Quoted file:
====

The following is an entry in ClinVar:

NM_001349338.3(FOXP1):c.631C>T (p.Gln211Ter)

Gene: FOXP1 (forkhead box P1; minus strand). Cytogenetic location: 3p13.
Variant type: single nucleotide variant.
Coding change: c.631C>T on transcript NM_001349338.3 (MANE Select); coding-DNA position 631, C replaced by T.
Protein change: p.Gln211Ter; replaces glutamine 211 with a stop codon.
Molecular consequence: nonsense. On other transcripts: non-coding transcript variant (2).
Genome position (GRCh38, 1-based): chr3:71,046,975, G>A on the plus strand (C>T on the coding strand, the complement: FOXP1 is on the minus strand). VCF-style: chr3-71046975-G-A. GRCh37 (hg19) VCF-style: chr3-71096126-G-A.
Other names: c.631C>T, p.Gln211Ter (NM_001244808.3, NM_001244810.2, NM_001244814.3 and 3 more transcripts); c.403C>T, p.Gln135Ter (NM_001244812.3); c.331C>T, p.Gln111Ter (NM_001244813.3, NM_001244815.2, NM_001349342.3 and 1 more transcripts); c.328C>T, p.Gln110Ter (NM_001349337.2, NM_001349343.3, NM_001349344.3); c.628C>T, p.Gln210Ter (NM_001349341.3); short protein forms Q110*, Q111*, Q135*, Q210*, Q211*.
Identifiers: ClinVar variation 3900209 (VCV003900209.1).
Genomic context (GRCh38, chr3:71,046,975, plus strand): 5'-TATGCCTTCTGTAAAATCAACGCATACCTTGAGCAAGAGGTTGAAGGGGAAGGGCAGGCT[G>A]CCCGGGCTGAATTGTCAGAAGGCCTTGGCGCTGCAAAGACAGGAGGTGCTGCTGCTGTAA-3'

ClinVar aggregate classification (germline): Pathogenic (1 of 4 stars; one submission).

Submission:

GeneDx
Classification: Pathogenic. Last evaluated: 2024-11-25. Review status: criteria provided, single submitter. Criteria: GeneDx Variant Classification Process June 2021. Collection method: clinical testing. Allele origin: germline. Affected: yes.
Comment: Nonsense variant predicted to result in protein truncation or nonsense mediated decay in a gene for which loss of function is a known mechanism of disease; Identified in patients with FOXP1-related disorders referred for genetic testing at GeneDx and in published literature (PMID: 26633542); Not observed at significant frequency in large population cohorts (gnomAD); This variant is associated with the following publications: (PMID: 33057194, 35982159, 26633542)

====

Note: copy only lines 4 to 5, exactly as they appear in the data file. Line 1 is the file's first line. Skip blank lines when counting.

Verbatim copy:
Variant type: single nucleotide variant.
Coding change: c.631C>T on transcript NM_001349338.3 (MANE Select); coding-DNA position 631, C replaced by T.